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Abbott outlines $15 million in agriculture commitments
B.C. Liberal leadership candidate George Abbott promises $15 million in new commitments for agriculture should he be elected premier by fellow Liberal members at the end of February.
He said the commitments draw on the recommendations of the agriculture plan completed in 2005, the report of the Ranching Task Force released in 2009 and the work of the Select Standing Committee on Finance last fall.
Abbott’s team of supporters includes former agriculture ministers Steve Thomson and John van Dongen as well as former Parliamentary Secretary for Agricultural Planning Val Roddick, who headed up the task force to gather input and prepare the agriculture plan.
Specifically, he commits to funding:
• a multi-year agricultural branding and marketing program to increase awareness of B.C. products;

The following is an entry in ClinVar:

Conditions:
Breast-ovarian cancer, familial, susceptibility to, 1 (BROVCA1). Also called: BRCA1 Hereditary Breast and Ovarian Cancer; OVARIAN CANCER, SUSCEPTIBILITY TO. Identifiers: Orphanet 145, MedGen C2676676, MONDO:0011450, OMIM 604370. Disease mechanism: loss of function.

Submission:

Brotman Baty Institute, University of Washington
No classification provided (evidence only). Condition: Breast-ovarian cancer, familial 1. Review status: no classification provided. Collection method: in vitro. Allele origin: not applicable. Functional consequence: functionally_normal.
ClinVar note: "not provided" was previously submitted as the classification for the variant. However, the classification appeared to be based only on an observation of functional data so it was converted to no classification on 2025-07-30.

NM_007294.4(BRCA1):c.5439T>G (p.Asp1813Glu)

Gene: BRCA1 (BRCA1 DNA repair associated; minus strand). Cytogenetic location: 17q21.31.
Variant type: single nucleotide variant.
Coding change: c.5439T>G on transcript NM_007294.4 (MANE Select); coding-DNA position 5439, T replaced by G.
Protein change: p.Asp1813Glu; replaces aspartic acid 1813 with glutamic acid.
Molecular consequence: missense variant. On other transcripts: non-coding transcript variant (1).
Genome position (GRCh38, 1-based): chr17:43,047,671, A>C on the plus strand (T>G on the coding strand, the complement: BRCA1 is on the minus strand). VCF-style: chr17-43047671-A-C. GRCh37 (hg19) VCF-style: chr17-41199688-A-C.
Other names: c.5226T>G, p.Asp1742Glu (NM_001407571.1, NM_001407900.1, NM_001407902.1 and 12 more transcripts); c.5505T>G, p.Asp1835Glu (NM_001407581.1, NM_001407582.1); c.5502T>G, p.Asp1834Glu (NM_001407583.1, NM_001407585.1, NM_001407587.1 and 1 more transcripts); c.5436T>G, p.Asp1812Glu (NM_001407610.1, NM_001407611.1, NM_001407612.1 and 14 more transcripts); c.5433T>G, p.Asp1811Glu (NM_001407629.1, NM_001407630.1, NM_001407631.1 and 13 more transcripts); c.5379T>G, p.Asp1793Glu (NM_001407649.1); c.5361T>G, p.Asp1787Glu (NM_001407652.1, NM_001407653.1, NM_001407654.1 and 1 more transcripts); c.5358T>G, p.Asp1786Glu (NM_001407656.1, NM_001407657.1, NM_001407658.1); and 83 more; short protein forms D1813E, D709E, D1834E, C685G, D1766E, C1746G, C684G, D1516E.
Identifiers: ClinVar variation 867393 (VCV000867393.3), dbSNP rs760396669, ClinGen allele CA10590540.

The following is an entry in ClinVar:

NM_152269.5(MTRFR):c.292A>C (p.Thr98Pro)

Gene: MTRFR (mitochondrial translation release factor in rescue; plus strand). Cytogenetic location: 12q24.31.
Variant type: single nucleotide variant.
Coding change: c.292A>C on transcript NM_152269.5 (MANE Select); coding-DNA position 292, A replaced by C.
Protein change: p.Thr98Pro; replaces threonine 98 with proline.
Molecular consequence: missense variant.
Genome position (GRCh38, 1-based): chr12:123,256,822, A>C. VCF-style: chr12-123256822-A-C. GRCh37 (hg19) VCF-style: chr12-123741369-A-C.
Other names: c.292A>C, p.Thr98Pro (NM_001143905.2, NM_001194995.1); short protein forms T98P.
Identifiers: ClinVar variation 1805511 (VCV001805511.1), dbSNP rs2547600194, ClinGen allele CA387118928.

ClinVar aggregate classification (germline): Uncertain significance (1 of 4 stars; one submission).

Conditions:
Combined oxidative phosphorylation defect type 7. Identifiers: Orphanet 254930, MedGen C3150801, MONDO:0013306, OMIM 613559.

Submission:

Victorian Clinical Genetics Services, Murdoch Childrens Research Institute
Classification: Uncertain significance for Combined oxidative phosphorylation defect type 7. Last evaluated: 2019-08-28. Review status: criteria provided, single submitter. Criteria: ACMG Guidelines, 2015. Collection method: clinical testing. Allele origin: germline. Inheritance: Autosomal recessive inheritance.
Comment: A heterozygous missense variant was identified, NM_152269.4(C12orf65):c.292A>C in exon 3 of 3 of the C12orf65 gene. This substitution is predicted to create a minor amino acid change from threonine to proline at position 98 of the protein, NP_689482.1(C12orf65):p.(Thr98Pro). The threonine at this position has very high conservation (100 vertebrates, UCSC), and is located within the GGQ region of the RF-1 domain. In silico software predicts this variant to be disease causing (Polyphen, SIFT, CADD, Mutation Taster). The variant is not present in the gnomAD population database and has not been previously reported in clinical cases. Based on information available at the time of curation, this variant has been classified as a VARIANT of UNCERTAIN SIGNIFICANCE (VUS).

• the School Fruit and Vegetable Nutritional Program;
• enhanced income support and business expansion programs, in partnership with the federal government through Growing Forward;
• expanded farming extension services;
• 4-H programs for youth and community agricultural fairs; and
• enhancing the Agricultural Land Commission.
The Shuswap MLA said he also commits to ensuring the province fully participates in emergency support programs for farmers through AgriRecovery and he promised to initiate an internal review of the triggering policies for access to those funds to ensure B.C. programs remain competitive with those of other provinces.
For the cattle ranching sector, he said he would provide annual funding toward a permanent predator control program to protect stock and rangelands and a range development fund to partner with tenure holders and non-governmental agencies for essential infrastructure enhancements on range lands.
Abbott was first elected in 1996 and has been a five-time cabinet minister for health, environment and resource management, aboriginal affairs and communities.
Prior to his election, he was a college instructor, regional district chairman and he ran a berry farm in Sicamous.